Goldman Sachs analysts David Bailey and Laura Conigliaro initiated coverage Tuesday on Apple Computer (AAPL) stock with an "in-line/neutral" ranking, targeting fiscal 2005 earnings of US$1.51 per share and fiscal 2006 earnings of $1.85.
Mr. Bailey and Ms. Conigliaro wrote to clients that they see the Apple iPod and other music-related offerings "contributing over 80% of Appleis top-line growth in fiscal 2005 and 90% in fiscal 2006." The Goldman analyst also said that for the first time in three years, the installed base of Macintosh PCs should start to grow with unit shipments rising 10% in calendar 2004.
In the report obtained by The Mac Observer, the analysts wrote, "In calendar 2005, stronger sales of Appleis recently refreshed iMac and Power Mac desktops, (will) pull from the popularity of (the) iPod, and the continued shift to notebooks should fuel unit growth of 10% compared to our industry growth estimate of 9%."
The firm also said Appleis retail and online sales strategy is working: "Apple has taken a decidedly different distribution approach than any other tech company while at the same time developing a direct relationship with its customers that is second only to Dell."
Goldman Sachs sees 3 key drivers to Appleis future growth:
- iPod and music-related offerings. These should contribute 71% and 59% to Appleis overall revenue growth respectively in fiscal 2005 and 2006.
- Software, services, and peripherals. Fueled by the re-emergence of Mac unit growth as well as higher attach rates driven by increasing direct sales, these areas should contribute 11% of total revenue growth in FY05, increasing to 31% in FY06.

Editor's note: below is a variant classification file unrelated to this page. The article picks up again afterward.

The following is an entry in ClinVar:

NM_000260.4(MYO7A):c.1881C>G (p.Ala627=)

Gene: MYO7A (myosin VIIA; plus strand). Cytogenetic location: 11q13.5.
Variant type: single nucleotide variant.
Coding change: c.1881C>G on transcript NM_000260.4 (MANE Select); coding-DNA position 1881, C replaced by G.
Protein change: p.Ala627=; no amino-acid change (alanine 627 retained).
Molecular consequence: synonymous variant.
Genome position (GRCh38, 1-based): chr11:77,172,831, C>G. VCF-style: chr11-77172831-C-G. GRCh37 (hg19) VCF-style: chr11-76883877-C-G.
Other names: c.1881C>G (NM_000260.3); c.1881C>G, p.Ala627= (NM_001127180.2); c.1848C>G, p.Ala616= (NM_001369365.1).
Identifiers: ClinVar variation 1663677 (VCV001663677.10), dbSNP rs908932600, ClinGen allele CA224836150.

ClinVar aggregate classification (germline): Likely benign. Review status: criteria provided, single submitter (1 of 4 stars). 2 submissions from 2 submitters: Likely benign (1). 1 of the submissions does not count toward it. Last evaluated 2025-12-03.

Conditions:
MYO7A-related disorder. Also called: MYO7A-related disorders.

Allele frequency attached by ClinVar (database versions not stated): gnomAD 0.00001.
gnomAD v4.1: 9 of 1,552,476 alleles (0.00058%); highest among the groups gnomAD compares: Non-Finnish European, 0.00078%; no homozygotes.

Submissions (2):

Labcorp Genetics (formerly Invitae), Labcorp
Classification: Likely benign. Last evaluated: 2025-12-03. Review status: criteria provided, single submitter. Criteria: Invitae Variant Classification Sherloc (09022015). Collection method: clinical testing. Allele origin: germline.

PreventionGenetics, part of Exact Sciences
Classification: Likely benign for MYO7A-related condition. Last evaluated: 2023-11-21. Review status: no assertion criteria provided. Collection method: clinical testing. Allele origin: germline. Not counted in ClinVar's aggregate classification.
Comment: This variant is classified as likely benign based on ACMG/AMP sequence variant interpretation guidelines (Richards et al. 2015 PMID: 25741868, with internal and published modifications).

- The next big thing. Virtually inevitable will be new products from Apple, probably increasing its leadership position at the intersection of technology and entertainment. This is not yet in our model.
Other areas targeted by the firm include Appleis distribution model. Appleis direct sales will become an increasing part of the companyis revenue, according to the analysts, and this affords the company a relationship with its customers that is "second only to Dell."
The report also compares Appleis ability to execute to Dell, calling Apple "an execution machine rivaling industry-leader Dell and improving Appleis balance sheet and cash flow. Over the past few years, Apple has strengthened virtually every aspect of its operations, driving improvements in its cash conversion cycle and cash flow."
Despite all of the high marks given to Apple, the report also cautioned investors against chasing more gains on the stock, in part because Appleis Price to Earnings ration (P/E of 90.07) is higher than the firm would like to see.
"AAPLis strong outperformance YTD has pushed its valuation well above our other companies and to the high end of its historical ranges (except for P/E), leaving little room for appreciation based on multiple expansion alone," reads the report. "Given the hyperactive state of the stock, we would not look to be chasing the stock with new money at this point, favoring entry points when the companyis and the stockis 2005 outlook can be assessed more rationally after mid-January."
Appleis stock is trading down in midday trading at 63.84, down 1.94 (-2.95%), on strong volume.